From the Publisher
Book Reviews
QRCA - Fall 2020
By Kay Corry Aubrey
Download PDF

Margaret Heffernan’s Uncharted: How to Navigate the Future is an original and beautifully written look into how the events that have the most profound effect on humanity cannot be predicted.

Margaret Heffernan was born in Texas but has spent most of her life in the U.K. She is a TED speaker and has had many successful careers that include thirteen years as a producer of documentaries for the BBC and as a serial entrepreneur and CEO of several tech companies in the United States. She is currently a professor at the University of Bath. Margaret has written four internationally-acclaimed books on business and how to live a meaningful life that meets the challenges of our time.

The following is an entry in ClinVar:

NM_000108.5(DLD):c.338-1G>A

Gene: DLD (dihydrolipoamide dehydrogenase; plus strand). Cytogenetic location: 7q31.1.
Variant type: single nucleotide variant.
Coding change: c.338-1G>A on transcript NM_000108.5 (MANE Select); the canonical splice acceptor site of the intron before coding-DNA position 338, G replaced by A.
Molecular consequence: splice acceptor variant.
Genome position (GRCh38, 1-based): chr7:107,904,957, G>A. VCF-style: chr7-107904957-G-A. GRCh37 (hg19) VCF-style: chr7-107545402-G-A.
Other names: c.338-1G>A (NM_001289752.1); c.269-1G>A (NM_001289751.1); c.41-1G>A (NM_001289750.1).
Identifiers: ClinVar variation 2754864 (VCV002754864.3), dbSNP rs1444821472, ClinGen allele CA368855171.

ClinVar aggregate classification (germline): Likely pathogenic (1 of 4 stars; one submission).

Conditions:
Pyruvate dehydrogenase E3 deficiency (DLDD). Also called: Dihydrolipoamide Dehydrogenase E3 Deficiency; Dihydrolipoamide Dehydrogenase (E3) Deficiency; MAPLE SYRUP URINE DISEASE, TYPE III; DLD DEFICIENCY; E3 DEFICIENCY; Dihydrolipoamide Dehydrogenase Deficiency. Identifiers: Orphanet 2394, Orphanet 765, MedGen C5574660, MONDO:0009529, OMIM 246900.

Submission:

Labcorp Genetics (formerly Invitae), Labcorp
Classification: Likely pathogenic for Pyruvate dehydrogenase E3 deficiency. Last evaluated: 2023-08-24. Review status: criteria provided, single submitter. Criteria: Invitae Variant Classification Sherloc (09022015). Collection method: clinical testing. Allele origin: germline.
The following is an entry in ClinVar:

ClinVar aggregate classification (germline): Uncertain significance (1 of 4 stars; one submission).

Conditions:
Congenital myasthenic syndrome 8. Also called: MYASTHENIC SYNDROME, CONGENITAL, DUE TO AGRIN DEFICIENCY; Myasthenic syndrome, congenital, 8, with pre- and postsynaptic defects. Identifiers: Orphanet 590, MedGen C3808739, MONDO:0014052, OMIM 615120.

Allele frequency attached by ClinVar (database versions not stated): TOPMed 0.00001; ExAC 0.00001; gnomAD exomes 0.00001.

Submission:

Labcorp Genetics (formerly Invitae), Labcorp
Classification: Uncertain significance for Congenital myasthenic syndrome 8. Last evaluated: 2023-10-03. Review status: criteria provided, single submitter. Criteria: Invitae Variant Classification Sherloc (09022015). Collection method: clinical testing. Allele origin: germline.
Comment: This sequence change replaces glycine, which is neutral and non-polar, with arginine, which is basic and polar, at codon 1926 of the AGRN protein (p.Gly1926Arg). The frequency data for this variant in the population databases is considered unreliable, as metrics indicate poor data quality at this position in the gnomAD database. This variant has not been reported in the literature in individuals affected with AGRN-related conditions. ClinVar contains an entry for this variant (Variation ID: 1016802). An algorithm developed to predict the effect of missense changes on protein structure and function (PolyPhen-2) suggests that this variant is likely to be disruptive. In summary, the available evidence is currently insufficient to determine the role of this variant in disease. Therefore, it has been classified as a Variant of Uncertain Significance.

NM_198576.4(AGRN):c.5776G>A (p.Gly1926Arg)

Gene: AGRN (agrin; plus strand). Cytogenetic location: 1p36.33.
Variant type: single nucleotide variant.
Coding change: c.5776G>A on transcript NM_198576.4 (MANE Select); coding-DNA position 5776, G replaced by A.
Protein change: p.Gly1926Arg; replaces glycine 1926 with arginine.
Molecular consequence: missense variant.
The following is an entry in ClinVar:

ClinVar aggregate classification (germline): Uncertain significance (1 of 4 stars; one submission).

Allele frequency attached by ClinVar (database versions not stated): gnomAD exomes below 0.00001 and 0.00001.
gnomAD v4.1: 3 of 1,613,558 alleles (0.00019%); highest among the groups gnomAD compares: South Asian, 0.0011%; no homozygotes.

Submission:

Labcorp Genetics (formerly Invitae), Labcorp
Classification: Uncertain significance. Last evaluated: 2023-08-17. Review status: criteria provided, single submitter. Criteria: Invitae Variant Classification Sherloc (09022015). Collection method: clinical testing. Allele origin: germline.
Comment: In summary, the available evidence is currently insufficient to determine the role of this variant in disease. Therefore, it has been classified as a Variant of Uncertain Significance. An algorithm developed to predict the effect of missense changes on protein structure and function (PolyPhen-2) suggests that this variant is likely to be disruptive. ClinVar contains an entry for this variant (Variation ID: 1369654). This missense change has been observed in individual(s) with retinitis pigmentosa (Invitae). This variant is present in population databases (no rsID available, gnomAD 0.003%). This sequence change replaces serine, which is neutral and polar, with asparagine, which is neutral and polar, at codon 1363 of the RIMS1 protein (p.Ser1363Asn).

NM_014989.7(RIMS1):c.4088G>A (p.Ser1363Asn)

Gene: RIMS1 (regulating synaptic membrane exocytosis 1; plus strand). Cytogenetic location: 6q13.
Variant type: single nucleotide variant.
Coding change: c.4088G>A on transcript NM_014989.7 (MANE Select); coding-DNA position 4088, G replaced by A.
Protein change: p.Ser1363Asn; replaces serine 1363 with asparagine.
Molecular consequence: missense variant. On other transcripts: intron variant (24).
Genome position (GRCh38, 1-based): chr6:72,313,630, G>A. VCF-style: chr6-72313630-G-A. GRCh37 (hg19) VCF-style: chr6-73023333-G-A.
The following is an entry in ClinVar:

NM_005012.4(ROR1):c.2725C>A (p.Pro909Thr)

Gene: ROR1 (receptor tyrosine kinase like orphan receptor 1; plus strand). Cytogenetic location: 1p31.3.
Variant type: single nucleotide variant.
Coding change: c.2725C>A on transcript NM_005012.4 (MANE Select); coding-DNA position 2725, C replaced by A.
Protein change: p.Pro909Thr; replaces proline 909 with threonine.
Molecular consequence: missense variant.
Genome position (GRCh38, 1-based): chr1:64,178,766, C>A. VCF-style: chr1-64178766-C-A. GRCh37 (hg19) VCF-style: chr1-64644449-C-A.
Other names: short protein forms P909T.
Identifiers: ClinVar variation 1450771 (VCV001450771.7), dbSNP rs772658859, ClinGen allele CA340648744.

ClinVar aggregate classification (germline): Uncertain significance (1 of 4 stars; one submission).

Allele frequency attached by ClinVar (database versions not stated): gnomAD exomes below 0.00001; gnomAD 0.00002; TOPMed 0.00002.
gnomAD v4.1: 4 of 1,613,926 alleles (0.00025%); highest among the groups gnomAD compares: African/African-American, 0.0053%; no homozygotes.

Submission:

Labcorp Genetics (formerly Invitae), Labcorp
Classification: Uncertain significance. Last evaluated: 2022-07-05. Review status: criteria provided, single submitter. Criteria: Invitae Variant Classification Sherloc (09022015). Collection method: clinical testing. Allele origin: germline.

According to Heffernan, modern society operates under a false belief that you can predict the future if you have complete data and a good model for how a complex system works. But Heffernan points out that by trying to simplify complexity, we miss seeing all the forces at work that produce a particular result. This misdirection is amplified by relying on data that are typically incomplete, full of error and bias.

Heffernan explores how this folly plays out in many areas such as financial forecasting and DNA profiling, which she describes as a “chemical horoscope full of potential and possibilities but little certainty.” The genes that determine something as simple as hair color are incredibly complex. Even if science were at the point to confidently create designer babies, how do we know which traits will matter in the future?